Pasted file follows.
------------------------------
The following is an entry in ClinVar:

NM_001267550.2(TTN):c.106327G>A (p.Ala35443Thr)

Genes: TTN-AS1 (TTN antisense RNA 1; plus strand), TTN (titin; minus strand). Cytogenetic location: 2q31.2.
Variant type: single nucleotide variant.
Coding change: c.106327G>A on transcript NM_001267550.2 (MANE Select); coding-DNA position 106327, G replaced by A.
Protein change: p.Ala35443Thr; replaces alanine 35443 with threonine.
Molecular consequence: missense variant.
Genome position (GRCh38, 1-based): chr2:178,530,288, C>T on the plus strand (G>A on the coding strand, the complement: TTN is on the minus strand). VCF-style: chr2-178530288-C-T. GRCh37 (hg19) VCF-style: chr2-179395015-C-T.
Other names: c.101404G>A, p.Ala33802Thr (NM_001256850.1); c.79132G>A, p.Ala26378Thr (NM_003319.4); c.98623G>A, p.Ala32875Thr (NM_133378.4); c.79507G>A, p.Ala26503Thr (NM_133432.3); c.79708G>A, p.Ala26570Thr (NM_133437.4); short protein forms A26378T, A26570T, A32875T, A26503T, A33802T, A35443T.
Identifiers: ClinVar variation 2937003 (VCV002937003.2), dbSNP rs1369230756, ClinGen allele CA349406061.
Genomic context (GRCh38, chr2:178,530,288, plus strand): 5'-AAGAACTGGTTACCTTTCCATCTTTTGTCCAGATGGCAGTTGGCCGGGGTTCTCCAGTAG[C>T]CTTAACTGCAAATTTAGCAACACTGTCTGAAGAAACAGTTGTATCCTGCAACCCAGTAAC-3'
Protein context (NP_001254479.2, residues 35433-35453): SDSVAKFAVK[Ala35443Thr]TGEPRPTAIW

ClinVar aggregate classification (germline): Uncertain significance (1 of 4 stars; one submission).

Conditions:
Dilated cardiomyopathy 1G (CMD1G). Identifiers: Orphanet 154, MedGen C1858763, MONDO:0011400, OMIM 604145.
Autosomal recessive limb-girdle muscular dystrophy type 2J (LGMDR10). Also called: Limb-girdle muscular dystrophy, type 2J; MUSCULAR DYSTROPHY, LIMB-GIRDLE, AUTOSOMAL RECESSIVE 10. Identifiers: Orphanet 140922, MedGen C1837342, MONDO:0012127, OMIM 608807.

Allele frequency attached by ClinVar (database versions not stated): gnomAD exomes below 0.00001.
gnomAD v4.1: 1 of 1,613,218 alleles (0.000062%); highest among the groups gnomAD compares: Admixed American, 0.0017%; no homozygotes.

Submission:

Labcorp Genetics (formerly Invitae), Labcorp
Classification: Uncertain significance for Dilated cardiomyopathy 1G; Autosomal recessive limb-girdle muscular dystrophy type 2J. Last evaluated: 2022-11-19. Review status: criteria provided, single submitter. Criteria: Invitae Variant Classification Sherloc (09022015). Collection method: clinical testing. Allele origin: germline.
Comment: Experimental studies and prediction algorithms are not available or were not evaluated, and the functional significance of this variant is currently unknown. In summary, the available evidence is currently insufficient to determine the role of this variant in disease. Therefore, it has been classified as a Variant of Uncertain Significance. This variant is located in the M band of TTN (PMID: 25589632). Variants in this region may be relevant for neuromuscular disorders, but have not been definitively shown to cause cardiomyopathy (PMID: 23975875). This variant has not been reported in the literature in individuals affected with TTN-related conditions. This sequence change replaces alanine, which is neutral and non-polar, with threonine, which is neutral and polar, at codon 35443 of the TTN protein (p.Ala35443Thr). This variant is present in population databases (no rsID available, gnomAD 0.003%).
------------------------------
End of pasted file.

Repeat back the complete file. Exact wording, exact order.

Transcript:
The following is an entry in ClinVar:

NM_001267550.2(TTN):c.106327G>A (p.Ala35443Thr)

Genes: TTN-AS1 (TTN antisense RNA 1; plus strand), TTN (titin; minus strand). Cytogenetic location: 2q31.2.
Variant type: single nucleotide variant.
Coding change: c.106327G>A on transcript NM_001267550.2 (MANE Select); coding-DNA position 106327, G replaced by A.
Protein change: p.Ala35443Thr; replaces alanine 35443 with threonine.
Molecular consequence: missense variant.
Genome position (GRCh38, 1-based): chr2:178,530,288, C>T on the plus strand (G>A on the coding strand, the complement: TTN is on the minus strand). VCF-style: chr2-178530288-C-T. GRCh37 (hg19) VCF-style: chr2-179395015-C-T.
Other names: c.101404G>A, p.Ala33802Thr (NM_001256850.1); c.79132G>A, p.Ala26378Thr (NM_003319.4); c.98623G>A, p.Ala32875Thr (NM_133378.4); c.79507G>A, p.Ala26503Thr (NM_133432.3); c.79708G>A, p.Ala26570Thr (NM_133437.4); short protein forms A26378T, A26570T, A32875T, A26503T, A33802T, A35443T.
Identifiers: ClinVar variation 2937003 (VCV002937003.2), dbSNP rs1369230756, ClinGen allele CA349406061.
Genomic context (GRCh38, chr2:178,530,288, plus strand): 5'-AAGAACTGGTTACCTTTCCATCTTTTGTCCAGATGGCAGTTGGCCGGGGTTCTCCAGTAG[C>T]CTTAACTGCAAATTTAGCAACACTGTCTGAAGAAACAGTTGTATCCTGCAACCCAGTAAC-3'
Protein context (NP_001254479.2, residues 35433-35453): SDSVAKFAVK[Ala35443Thr]TGEPRPTAIW

ClinVar aggregate classification (germline): Uncertain significance (1 of 4 stars; one submission).

Conditions:
Dilated cardiomyopathy 1G (CMD1G). Identifiers: Orphanet 154, MedGen C1858763, MONDO:0011400, OMIM 604145.
Autosomal recessive limb-girdle muscular dystrophy type 2J (LGMDR10). Also called: Limb-girdle muscular dystrophy, type 2J; MUSCULAR DYSTROPHY, LIMB-GIRDLE, AUTOSOMAL RECESSIVE 10. Identifiers: Orphanet 140922, MedGen C1837342, MONDO:0012127, OMIM 608807.

Allele frequency attached by ClinVar (database versions not stated): gnomAD exomes below 0.00001.
gnomAD v4.1: 1 of 1,613,218 alleles (0.000062%); highest among the groups gnomAD compares: Admixed American, 0.0017%; no homozygotes.

Submission:

Labcorp Genetics (formerly Invitae), Labcorp
Classification: Uncertain significance for Dilated cardiomyopathy 1G; Autosomal recessive limb-girdle muscular dystrophy type 2J. Last evaluated: 2022-11-19. Review status: criteria provided, single submitter. Criteria: Invitae Variant Classification Sherloc (09022015). Collection method: clinical testing. Allele origin: germline.
Comment: Experimental studies and prediction algorithms are not available or were not evaluated, and the functional significance of this variant is currently unknown. In summary, the available evidence is currently insufficient to determine the role of this variant in disease. Therefore, it has been classified as a Variant of Uncertain Significance. This variant is located in the M band of TTN (PMID: 25589632). Variants in this region may be relevant for neuromuscular disorders, but have not been definitively shown to cause cardiomyopathy (PMID: 23975875). This variant has not been reported in the literature in individuals affected with TTN-related conditions. This sequence change replaces alanine, which is neutral and non-polar, with threonine, which is neutral and polar, at codon 35443 of the TTN protein (p.Ala35443Thr). This variant is present in population databases (no rsID available, gnomAD 0.003%).